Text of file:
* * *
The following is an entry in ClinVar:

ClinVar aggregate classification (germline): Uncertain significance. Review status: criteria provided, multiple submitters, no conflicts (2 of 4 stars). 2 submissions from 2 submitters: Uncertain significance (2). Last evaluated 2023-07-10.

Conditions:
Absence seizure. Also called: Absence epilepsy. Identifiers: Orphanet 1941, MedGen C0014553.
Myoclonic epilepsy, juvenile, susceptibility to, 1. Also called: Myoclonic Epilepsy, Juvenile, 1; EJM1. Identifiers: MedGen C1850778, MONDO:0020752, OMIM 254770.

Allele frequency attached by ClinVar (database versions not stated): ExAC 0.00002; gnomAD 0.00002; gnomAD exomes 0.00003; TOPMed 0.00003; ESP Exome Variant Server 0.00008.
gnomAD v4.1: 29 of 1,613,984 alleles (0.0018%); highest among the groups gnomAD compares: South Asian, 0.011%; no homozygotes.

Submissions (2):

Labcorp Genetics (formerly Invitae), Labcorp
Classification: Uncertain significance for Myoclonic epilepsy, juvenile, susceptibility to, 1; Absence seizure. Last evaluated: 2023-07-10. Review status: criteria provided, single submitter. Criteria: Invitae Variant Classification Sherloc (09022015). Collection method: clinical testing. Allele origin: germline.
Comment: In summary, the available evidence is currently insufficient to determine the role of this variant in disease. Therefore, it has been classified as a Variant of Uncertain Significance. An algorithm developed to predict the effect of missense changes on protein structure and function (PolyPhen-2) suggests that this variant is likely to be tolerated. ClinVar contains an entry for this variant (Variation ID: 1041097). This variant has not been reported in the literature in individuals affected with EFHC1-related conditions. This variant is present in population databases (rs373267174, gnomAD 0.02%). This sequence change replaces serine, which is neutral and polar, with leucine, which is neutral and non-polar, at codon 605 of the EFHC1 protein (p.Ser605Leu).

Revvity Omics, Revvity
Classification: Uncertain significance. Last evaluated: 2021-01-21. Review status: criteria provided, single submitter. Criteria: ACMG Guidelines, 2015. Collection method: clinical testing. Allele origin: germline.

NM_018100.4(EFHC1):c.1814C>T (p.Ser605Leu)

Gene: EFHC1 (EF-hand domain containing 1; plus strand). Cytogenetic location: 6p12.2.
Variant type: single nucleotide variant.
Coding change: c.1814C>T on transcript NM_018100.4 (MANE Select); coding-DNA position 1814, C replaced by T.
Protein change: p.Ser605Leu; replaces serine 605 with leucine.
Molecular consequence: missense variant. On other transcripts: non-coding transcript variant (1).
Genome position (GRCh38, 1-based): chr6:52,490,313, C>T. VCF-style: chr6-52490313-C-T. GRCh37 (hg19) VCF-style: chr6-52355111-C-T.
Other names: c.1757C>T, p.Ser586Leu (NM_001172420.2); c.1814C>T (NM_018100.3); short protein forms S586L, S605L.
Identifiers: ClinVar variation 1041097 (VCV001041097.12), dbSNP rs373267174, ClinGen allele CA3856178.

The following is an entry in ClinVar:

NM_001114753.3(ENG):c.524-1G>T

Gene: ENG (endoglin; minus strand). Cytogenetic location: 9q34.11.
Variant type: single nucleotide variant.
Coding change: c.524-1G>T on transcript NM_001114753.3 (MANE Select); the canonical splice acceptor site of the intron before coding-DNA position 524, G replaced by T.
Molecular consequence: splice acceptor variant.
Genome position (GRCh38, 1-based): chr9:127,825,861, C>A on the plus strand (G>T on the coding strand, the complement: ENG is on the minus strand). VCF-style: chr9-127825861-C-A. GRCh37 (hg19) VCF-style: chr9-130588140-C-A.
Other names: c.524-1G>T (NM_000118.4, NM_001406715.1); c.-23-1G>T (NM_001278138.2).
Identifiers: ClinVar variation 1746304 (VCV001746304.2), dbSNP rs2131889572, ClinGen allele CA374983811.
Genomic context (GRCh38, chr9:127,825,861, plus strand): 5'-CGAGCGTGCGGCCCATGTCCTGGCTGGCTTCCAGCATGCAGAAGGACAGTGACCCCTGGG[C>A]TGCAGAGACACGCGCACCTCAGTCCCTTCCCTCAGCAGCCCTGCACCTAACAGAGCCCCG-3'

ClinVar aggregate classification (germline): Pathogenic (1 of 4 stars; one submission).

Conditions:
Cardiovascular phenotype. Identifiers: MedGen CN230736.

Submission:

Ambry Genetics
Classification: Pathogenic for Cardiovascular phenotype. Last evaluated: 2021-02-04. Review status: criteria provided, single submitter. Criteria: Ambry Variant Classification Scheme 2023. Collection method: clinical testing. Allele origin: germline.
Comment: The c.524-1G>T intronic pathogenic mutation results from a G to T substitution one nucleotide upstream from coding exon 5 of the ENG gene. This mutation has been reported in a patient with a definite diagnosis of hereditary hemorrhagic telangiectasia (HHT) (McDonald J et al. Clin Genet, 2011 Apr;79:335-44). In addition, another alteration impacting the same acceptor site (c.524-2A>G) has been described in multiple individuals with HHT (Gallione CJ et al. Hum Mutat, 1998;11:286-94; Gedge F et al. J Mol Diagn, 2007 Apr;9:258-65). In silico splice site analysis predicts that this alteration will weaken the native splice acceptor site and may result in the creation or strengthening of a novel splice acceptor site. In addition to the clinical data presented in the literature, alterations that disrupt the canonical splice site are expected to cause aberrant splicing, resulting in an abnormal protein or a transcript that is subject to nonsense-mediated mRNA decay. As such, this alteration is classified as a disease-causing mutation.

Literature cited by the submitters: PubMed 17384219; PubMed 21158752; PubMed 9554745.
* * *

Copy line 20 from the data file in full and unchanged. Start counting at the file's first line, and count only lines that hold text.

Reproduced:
Genome position (GRCh38, 1-based): chr6:52,490,313, C>T. VCF-style: chr6-52490313-C-T. GRCh37 (hg19) VCF-style: chr6-52355111-C-T.